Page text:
VINALHAVEN — It was a trip Leonard “Buddy” Skoog knew he was making for those who couldn’t.
“Even though I was very flattered and felt very welcomed,” said the World War II naval aviator, “my thoughts were, ‘This was not just for you, Buddy. This was for all the boys that never had a welcome home.’ I felt good when we came home on Sunday. They had their welcome home. Not just me, every one of them.”
That kind of impact was the goal of the island’s version of the “honor flight,” which, on March 21-23, sent four island veterans to Washington D.C.
Joining Skoog for the all-expenses-paid trip—affiliated with the national Honor Flight Network, an organization dedicated to flying America’s veterans to the nation’s capital to visit their war memorials—were Clarence “Cap” Conway, Gordon “Bobo” Walsh and Fred Small.
Priority is given to terminally ill veterans followed by World War II veterans, then those of the Korean War and the Vietnam War.
Vinalhaven’s Honor Flight was founded in 2005 by the island’s physician’s assistant, Earl Morse.
“Honor Flight is nothing but an opportunity, much like Memorial Day, an opportunity to say thank you,” said Morse. “It really sticks with them, once they realize that the entire nation [appreciates] them. It’s really exciting to make that happen, for them to realize how revered and how cherished and how loved they are by everyone makes me feel great.”
Honor Flight organizers make sure it’s the trip of a lifetime for those who participate. This trip began with a day of activities at Vinalhaven School, including interviews of the veterans by students, a patriotic assembly and an outdoor flag-waving send-off.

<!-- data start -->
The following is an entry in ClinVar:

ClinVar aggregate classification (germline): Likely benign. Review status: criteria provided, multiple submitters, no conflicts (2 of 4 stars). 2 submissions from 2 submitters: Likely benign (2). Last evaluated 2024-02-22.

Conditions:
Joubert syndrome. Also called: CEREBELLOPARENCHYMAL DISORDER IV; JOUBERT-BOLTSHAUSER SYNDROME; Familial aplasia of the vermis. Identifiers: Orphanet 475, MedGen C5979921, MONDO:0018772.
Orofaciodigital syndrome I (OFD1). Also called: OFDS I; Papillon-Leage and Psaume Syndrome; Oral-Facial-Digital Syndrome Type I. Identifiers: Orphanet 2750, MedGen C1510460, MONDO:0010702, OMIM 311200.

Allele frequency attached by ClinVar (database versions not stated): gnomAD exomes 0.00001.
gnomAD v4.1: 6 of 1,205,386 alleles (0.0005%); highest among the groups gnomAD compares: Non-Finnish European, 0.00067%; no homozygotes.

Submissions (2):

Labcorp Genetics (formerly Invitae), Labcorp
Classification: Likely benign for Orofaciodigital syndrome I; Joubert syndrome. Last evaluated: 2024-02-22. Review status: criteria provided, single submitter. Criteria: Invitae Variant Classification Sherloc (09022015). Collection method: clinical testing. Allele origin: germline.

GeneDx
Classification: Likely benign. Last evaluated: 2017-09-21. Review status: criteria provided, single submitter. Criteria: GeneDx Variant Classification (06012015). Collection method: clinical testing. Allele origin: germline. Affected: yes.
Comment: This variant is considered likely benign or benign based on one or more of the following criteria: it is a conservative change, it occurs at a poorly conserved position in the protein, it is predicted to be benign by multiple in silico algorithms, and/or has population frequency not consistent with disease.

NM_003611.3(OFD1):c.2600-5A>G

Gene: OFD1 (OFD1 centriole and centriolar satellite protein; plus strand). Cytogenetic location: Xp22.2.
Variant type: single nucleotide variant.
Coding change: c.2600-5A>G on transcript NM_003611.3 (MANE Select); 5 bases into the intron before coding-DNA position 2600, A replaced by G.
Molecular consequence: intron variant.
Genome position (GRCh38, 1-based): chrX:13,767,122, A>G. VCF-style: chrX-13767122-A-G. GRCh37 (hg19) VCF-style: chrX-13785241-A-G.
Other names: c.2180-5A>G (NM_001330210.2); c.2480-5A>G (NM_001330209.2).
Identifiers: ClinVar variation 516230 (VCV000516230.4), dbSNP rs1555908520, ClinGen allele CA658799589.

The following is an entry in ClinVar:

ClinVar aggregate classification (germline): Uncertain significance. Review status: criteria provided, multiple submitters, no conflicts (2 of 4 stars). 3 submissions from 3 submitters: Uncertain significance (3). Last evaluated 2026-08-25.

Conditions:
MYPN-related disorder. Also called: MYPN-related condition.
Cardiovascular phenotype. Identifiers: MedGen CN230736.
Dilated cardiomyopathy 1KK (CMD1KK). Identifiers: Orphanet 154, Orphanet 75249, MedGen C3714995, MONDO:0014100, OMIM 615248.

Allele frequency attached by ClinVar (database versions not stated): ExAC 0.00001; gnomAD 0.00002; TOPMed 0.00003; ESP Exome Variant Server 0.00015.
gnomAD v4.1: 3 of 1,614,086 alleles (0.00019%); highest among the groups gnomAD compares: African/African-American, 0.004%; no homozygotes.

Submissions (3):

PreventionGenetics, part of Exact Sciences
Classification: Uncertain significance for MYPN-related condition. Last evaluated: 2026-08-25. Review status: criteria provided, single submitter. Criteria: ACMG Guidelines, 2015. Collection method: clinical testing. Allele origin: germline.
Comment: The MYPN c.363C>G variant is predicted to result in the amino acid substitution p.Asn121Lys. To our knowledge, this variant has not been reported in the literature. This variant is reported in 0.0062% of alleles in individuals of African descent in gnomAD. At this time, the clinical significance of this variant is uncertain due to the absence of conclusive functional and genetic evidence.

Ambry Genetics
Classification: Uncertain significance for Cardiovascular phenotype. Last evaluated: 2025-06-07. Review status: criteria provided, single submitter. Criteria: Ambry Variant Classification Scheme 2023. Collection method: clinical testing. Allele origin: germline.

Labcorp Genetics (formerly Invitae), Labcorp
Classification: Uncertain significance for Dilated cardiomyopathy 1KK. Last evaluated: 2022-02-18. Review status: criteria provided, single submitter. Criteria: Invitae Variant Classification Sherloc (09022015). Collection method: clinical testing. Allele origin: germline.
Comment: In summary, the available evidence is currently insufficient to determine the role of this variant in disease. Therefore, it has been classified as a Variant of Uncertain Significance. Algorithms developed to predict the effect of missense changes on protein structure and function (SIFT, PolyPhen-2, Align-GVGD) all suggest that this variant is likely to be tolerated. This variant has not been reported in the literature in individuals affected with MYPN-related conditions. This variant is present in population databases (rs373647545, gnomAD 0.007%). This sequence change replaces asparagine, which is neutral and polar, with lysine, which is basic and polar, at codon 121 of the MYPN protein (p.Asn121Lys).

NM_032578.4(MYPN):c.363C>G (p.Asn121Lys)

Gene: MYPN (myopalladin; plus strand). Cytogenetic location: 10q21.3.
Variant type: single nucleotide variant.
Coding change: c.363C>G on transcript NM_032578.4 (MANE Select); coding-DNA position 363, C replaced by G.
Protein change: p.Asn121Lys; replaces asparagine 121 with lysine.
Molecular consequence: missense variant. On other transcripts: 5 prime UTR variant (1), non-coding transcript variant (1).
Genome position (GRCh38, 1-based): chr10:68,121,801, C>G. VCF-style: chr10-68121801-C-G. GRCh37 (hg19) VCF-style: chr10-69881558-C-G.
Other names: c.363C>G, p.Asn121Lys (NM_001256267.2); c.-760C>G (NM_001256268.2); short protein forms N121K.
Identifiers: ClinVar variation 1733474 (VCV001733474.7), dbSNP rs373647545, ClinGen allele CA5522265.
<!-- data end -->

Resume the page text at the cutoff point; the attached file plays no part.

Crowds cheered the veterans again at airports in both Portland and Baltimore, waiting to shake their hands and thank them for their service. The veterans were issued official Honor Flight sweatshirts so that passersby could identify them.
“Everywhere you went people patted you on the back and said ‘thank you,'” Skoog said. “It was tremendous.”
Once in Washington, a Vietnam veterans motorcycle honor guard escorted the group from their hotel to the World War II Memorial. They also saw the Korean War Veterans Memorial, the Vietnam Veterans Memorial, Arlington National Cemetery, the Lincoln Memorial, the Tomb of the Unknown Soldier, the Navy and Air Force Memorials, the Iwo Jima Memorial and the Women in Military Service for America Memorial.
Small, who served in the U.S. Army Infantry during the Vietnam War, found most of his 12 buddies’ names on the memorial wall. But for him, “it wasn’t the remembrance that was important to me. It was the welcome and the camaraderie because that is the piece that was missing my whole life,” he said.
The veterans flew home the next day, but the surprises were not over. Every Honor Flight includes “mail call” on its return trip.
Skoog recounted how the flight attendant “called out our names and brought us these big envelopes filled with mail from the kids and townspeople. I had enough in my package to read all the way to Portland. I still had ten more left to read. That was tremendous,” he said.